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They were teachers, students, chemists, writers, and housewives; a singer at the Paris Opera, a midwife, a dental surgeon. They distributed anti-Nazi leaflets, printed subversive newspapers, hid resisters, secreted Jews to safety, transported weapons, and conveyed clandestine messages. The youngest was a schoolgirl of fifteen who scrawled "V" for victory on the walls of her lycée; the eldest, a farmer's wife in her sixties who harbored escaped Allied airmen. Strangers to each other, hailing from villages and cities from across France, these brave women were united in hatred and defiance of their Nazi occupiers.
Eventually, the Gestapo hunted down 230 of these women and imprisoned them in a fort outside Paris. Separated from home and loved ones, these disparate individuals turned to one another, their common experience conquering divisions of age, education, profession, and class, as they found solace and strength in their deep affection and camaraderie.
In January 1943, they were sent to their final destination: Auschwitz. Only forty-nine would return to France.
A Train in Winter draws on interviews with these women and their families; German, French, and Polish archives; and documents held by World War II resistance organizations to uncover a dark chapter of history that offers an inspiring portrait of ordinary people, of bravery and survival—and of the remarkable, enduring power of female friendship.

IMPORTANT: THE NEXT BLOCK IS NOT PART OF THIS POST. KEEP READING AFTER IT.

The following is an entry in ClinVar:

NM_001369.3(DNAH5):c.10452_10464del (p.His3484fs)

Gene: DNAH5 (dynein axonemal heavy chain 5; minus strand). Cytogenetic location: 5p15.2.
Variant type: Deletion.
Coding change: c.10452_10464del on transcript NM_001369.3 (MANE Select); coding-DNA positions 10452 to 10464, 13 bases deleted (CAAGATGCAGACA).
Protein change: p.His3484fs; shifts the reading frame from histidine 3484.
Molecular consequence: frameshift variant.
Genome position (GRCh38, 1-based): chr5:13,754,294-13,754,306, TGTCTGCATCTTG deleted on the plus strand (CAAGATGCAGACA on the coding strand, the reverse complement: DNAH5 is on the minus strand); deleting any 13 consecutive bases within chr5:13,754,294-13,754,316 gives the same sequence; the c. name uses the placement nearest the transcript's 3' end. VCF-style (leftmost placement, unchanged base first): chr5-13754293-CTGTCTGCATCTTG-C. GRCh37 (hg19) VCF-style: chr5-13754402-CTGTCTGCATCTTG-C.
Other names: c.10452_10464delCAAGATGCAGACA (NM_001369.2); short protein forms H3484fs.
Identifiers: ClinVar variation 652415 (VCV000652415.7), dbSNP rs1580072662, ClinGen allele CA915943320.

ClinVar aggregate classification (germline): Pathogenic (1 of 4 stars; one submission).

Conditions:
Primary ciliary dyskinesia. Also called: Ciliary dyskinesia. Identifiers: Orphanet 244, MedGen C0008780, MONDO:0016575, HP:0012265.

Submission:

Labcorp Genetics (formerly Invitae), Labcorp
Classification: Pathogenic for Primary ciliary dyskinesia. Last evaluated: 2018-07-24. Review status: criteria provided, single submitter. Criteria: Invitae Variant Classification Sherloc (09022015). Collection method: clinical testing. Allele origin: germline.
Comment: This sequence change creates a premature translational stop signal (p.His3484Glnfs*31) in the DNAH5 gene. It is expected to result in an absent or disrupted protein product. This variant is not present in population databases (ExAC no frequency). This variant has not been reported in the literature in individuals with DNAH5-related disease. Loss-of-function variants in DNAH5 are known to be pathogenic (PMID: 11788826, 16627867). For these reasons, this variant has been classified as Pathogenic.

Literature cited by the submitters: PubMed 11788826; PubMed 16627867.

This is the story of some tremendously courageous women who worked for the French Resistance during WW11.
First half: 2 stars Second half: 5 stars This book would have been fantastic if the author had skipped the first half (or perhaps written that half very differently).
Any time I can read a book that involves real life, I am captured by the authors ability to tell the story from the view of the real life people involved.
I am an avid reader of WWII history.. This is a story about resistance women in France who were arrested by the Germans and sent to camps. Some survived but many did not. Read morePublished 1 month ago by Carol L. Stearns
Extraordinary story of the French women who joined and fought in the Resistance during WWII and the horror that they experienced in the German extermination camps, that very few of... Read morePublished 1 month ago by Jill Grady
A very disappointing book. Lots of info at the beginning of the book , on a large number of characters which creates confusion for the reader, and then no follow through. Read morePublished 1 month ago by FRS
A very difficult book to read and definitely not for the sensitive reader. Moorehead splits her book into 2 parts. Read morePublished 1 month ago by Prudence Taylor
So glad I read this book - a must read for all who are interested in WWIIPublished 1 month ago by Kristen H